AMSANT is a peak body and ACCHOs, while they represent the community, are too close to service delivery and funding to be the only consumer voice. Existing mechanisms for consumers’ voices, such as the Health Complaints Commission, could be strengthened to act as a vehicle for communicating consumers’ experience of health services. The NT AHF could formally consider reports from these organisations as a means of consumer input into its decisions. top of page

Future considerations for the EHSDI

The future of the EHSDI will be strongly influenced by the 2010 Australian Government decision to broaden the scope of PHC approaches.

Our evaluation findings, especially for the CHCI, suggest that there is a bottleneck between primary and secondary care and other referred services in the NT remote health system. There needs to be an effective link between primary and referred services for the health system as a whole to be effective. This requires a people-centred approach to healthcare which moves away from the focus on layers (PHC and secondary health care) and their respective institutions (health centres and hospitals) towards PHC as a comprehensive and continuous set of services that people are guided through. There would also need to be a wider range of services included as part of PHC such as mental health, alcohol and drug, aged care and disability services.

Broadening the scope of PHC will mean considering the extent to which the PHC system influences wider determinants of health such as poverty and other social determinants of health. Providing strong and interlinked health, housing and social services has been shown to strengthen the overall impact of each separate initiative.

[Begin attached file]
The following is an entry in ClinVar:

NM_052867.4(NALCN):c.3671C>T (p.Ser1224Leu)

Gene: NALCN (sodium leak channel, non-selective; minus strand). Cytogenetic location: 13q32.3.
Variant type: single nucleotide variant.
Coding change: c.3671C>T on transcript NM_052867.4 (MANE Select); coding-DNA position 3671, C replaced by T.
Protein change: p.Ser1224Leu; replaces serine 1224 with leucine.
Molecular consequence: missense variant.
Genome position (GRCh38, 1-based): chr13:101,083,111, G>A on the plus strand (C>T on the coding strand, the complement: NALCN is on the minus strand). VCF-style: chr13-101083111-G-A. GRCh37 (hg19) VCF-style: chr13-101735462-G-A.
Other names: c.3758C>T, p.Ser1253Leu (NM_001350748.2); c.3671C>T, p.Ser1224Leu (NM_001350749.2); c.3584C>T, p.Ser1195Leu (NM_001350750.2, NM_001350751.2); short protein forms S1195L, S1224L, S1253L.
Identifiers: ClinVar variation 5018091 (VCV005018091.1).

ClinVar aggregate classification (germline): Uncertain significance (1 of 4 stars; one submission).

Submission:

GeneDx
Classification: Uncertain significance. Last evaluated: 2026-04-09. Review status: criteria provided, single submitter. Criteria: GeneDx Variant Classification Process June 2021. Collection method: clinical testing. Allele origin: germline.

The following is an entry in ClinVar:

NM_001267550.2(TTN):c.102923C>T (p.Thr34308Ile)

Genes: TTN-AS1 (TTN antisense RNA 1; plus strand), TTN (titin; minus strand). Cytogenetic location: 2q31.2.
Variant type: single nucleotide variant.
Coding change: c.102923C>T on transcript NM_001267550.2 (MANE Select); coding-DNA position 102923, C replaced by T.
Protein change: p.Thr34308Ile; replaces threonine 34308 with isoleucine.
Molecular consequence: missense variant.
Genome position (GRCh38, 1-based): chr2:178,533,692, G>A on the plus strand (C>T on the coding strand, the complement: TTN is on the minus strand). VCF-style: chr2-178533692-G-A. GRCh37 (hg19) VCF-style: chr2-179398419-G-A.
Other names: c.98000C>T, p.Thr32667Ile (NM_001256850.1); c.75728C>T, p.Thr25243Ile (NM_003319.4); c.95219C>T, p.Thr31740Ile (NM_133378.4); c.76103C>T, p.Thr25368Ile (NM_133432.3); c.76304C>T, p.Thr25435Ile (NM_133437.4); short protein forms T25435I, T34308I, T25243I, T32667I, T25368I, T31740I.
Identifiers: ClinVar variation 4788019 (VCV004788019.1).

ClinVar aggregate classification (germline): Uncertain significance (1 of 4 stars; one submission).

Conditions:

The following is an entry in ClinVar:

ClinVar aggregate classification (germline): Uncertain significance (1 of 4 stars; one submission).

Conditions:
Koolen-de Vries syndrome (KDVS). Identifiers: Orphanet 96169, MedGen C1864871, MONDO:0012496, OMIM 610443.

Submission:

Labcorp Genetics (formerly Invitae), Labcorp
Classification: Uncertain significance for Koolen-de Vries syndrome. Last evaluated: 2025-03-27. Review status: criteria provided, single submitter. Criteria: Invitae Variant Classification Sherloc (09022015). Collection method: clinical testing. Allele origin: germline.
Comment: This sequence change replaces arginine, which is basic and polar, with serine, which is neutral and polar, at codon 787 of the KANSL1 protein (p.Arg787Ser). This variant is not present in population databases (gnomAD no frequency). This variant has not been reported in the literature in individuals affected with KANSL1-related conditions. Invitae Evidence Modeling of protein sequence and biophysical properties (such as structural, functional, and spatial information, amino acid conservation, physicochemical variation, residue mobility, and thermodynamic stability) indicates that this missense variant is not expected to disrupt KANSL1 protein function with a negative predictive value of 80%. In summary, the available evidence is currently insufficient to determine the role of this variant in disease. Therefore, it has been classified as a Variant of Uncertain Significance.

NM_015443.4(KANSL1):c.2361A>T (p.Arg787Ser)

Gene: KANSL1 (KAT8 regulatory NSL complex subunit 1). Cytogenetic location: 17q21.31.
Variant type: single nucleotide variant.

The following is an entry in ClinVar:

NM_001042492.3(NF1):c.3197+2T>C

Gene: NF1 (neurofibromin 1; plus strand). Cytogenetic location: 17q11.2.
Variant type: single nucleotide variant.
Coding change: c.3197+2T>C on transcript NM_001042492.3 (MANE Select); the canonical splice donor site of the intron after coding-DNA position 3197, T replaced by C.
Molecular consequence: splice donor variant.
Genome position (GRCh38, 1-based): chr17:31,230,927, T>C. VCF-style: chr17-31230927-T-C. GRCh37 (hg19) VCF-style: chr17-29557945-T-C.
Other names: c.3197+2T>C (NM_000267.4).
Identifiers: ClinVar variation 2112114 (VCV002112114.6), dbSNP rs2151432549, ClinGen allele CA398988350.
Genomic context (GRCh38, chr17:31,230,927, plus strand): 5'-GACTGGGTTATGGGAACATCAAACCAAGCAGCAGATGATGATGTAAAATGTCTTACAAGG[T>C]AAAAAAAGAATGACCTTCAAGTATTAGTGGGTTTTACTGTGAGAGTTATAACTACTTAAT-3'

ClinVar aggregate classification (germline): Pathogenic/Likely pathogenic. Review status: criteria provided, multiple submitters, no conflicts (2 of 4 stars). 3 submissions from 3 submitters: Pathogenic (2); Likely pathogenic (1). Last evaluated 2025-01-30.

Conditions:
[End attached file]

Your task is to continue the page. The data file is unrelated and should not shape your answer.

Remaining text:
The existing leadership and governance arrangements, if supported by an enhanced policy capacity, are well-positioned to engage with these wider systems issues as part of the ongoing program of reform.

4.2.4 Regionalisation and Aboriginal community control

This section addresses the EHSDI evaluation objective 2—the extent to which Aboriginal and Torres Strait Islander people were engaged and empowered to contribute to health service planning.

The regionalisation of PHC services has been a vision of the NT AHF for some time. Regionalisation processes are expected to support improved health service delivery, greater efficiency and a united Aboriginal PHC sector. The NT discussion about regionalisation also includes a commitment to greater community control. The Pathways to Community Control document describes a framework that supports Aboriginal communities’ control in planning, developing and managing primary health care. The framework shows how community control might be realistically achieved taking into account a community’s capabilities, supporting its aspirations and still meeting the objective of achieving an efficient, effective and equitable health system.